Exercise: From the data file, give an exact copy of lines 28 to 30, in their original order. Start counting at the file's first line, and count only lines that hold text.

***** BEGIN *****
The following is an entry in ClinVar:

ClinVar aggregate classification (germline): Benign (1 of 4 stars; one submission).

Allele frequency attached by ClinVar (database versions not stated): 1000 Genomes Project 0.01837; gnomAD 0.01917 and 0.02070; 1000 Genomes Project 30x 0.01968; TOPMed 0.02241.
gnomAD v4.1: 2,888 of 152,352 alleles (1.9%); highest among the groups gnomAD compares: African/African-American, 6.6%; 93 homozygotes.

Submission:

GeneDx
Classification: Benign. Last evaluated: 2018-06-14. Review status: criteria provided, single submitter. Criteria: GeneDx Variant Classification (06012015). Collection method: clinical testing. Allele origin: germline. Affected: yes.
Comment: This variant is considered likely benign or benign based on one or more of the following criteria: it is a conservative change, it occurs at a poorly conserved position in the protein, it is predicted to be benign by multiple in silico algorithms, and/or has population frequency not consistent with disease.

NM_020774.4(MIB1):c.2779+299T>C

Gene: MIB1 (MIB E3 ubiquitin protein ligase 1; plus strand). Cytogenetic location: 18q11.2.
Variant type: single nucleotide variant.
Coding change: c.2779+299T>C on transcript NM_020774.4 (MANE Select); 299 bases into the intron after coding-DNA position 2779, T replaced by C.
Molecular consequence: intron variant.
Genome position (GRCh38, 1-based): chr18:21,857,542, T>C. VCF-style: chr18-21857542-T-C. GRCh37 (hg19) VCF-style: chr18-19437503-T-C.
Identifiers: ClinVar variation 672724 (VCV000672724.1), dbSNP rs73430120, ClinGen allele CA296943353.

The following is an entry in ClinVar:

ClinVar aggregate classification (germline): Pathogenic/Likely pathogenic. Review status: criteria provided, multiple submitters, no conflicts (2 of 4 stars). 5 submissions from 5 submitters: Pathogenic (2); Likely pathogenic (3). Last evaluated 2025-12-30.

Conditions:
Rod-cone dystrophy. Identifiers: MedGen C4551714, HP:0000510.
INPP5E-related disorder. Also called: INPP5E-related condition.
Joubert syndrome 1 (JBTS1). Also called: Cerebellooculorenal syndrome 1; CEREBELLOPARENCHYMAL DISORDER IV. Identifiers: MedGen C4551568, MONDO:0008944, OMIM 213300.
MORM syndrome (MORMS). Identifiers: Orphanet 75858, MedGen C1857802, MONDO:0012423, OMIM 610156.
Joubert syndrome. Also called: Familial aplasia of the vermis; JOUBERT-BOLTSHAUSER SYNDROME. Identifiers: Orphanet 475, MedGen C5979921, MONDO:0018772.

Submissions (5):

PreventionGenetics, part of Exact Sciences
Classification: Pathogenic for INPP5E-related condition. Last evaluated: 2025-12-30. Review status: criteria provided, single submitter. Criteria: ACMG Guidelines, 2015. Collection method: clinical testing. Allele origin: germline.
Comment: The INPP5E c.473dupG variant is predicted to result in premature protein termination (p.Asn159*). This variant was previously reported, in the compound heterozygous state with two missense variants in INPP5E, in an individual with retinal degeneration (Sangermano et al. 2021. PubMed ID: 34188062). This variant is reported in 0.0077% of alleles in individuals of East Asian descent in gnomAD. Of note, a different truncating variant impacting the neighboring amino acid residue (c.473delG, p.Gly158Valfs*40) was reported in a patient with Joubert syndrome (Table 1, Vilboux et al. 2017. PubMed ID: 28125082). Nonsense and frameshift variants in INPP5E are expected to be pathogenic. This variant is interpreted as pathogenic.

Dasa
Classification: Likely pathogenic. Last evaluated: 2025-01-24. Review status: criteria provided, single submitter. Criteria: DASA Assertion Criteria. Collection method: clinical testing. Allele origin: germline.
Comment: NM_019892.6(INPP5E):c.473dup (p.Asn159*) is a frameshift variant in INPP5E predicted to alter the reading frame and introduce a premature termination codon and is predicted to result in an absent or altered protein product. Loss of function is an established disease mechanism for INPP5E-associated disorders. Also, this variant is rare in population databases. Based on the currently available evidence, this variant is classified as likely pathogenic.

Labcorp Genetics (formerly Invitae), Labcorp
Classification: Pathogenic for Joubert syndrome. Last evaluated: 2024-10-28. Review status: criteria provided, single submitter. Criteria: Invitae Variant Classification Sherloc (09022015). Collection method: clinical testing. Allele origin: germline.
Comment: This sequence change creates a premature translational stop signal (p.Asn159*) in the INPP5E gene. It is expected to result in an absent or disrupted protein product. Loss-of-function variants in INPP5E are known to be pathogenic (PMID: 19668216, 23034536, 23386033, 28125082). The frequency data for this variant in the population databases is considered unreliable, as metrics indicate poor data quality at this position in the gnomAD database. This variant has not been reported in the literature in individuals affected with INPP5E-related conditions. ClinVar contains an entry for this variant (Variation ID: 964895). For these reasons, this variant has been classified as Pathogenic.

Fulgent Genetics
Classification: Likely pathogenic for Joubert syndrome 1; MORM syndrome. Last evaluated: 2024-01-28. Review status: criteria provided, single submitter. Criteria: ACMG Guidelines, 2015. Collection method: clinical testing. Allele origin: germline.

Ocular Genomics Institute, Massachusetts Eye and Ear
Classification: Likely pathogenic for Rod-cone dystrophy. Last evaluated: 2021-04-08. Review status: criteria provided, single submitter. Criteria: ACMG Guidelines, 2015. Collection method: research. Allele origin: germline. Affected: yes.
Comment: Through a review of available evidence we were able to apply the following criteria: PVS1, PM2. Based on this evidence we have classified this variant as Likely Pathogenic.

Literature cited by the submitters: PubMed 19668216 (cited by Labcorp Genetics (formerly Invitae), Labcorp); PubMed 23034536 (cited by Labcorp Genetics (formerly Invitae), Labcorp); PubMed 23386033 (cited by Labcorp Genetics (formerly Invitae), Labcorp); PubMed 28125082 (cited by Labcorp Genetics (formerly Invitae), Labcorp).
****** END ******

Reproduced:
Dasa
Classification: Likely pathogenic. Last evaluated: 2025-01-24. Review status: criteria provided, single submitter. Criteria: DASA Assertion Criteria. Collection method: clinical testing. Allele origin: germline.
Comment: NM_019892.6(INPP5E):c.473dup (p.Asn159*) is a frameshift variant in INPP5E predicted to alter the reading frame and introduce a premature termination codon and is predicted to result in an absent or altered protein product. Loss of function is an established disease mechanism for INPP5E-associated disorders. Also, this variant is rare in population databases. Based on the currently available evidence, this variant is classified as likely pathogenic.